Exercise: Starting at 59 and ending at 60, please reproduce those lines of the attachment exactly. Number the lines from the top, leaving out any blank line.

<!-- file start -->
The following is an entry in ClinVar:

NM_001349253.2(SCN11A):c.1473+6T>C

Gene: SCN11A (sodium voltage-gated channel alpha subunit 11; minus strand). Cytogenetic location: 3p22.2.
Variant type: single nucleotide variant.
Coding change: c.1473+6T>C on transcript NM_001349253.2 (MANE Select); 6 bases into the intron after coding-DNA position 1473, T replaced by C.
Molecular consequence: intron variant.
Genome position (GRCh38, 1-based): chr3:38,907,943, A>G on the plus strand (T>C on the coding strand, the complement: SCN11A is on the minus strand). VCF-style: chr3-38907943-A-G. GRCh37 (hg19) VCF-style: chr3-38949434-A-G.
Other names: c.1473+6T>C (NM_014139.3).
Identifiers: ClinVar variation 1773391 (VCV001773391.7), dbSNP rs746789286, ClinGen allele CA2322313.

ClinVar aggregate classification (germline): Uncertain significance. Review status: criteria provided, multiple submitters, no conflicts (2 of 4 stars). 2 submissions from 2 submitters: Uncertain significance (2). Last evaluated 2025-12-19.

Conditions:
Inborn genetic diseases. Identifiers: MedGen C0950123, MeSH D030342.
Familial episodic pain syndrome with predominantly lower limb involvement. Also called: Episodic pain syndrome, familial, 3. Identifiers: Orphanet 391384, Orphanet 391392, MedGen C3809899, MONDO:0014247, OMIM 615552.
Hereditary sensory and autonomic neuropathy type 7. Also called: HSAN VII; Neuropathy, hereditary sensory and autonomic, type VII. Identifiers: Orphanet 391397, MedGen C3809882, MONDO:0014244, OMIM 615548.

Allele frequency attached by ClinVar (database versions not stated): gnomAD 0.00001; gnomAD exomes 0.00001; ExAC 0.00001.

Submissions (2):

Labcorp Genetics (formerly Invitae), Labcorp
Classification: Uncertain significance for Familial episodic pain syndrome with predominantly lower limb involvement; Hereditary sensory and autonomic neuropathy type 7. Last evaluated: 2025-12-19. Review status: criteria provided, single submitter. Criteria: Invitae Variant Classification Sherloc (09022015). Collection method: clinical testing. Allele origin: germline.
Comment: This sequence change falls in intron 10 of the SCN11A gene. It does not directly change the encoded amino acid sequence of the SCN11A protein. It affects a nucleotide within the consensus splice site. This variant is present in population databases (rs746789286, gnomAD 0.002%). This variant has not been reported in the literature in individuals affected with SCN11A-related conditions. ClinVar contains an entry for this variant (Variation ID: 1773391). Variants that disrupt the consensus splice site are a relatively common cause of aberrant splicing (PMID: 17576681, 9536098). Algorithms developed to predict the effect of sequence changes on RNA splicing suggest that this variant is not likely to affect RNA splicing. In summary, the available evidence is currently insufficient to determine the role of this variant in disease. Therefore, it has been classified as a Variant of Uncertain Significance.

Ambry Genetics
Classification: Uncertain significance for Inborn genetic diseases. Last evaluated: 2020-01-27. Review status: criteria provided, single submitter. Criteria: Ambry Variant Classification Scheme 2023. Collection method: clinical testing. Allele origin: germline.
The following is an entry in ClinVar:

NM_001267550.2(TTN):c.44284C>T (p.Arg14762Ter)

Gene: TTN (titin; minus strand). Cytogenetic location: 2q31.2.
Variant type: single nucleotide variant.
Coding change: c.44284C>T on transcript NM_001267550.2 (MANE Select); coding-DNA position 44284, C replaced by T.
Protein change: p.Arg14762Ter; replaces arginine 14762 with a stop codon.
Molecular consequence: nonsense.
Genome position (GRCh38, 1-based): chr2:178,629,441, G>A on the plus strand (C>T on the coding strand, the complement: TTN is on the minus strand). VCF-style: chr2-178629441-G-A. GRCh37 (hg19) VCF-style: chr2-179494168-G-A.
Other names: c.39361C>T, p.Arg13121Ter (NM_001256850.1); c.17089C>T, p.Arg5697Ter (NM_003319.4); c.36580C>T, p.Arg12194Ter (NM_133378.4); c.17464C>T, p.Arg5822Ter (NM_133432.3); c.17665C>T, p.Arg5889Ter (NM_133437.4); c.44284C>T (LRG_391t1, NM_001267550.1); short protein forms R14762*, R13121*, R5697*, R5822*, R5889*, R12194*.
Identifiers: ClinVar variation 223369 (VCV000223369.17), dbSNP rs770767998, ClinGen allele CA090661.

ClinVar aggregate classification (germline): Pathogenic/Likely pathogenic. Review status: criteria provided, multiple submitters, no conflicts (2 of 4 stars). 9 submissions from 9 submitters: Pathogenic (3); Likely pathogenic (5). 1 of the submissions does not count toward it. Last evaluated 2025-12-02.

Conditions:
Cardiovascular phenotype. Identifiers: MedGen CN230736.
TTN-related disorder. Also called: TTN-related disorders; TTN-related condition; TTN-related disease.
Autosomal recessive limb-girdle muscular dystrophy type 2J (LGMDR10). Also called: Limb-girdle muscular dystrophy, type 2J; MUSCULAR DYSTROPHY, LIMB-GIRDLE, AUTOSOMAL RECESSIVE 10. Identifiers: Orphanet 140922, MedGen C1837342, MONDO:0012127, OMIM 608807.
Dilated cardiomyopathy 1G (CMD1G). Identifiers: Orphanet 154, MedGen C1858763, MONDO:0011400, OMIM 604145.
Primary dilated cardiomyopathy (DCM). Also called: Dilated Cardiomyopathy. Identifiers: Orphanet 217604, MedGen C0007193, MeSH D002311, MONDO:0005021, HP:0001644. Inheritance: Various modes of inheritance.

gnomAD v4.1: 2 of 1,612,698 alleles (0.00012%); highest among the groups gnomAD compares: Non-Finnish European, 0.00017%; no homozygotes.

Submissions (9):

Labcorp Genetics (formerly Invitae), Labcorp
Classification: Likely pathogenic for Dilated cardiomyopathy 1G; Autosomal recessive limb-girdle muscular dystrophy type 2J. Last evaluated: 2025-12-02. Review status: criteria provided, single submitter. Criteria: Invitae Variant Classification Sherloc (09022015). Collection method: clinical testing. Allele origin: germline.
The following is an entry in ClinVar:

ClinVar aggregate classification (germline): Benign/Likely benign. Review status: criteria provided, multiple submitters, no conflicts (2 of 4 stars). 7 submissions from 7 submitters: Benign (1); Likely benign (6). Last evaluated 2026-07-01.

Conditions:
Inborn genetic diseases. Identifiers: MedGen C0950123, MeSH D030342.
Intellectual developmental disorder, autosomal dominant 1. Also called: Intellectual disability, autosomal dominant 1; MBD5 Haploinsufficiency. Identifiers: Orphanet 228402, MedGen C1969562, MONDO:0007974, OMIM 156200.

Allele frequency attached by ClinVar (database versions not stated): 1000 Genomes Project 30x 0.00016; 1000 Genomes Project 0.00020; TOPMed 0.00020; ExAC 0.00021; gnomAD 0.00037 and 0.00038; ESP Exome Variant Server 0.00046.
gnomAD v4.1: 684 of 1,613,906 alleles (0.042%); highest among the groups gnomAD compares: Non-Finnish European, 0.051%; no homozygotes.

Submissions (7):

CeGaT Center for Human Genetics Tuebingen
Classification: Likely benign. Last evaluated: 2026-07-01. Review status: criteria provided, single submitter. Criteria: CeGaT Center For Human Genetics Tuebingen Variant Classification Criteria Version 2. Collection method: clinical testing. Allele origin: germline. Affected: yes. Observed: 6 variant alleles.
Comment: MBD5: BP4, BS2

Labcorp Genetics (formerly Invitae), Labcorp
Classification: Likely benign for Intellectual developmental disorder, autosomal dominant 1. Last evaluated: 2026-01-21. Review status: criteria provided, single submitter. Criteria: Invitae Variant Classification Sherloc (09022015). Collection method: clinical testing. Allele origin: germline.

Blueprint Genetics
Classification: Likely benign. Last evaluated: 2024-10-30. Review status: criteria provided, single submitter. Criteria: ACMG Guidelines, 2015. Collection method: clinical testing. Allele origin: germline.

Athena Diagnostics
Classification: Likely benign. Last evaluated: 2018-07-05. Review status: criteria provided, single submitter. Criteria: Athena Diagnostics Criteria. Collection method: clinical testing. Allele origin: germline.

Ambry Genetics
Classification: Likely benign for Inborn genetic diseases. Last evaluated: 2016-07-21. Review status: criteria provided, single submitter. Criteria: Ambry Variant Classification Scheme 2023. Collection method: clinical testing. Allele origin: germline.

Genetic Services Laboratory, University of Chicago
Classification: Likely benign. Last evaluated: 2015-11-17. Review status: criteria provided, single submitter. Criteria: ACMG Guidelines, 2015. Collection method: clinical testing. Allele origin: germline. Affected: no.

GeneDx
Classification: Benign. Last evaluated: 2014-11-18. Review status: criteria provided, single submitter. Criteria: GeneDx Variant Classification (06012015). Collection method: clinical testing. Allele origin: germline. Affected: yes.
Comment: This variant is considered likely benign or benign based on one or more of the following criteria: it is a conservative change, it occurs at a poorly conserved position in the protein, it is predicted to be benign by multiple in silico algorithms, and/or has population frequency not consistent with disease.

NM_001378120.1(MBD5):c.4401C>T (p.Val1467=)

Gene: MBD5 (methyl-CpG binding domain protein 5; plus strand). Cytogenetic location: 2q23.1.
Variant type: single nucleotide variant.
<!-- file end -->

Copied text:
Classification: Likely benign. Last evaluated: 2018-07-05. Review status: criteria provided, single submitter. Criteria: Athena Diagnostics Criteria. Collection method: clinical testing. Allele origin: germline.

Ambry Genetics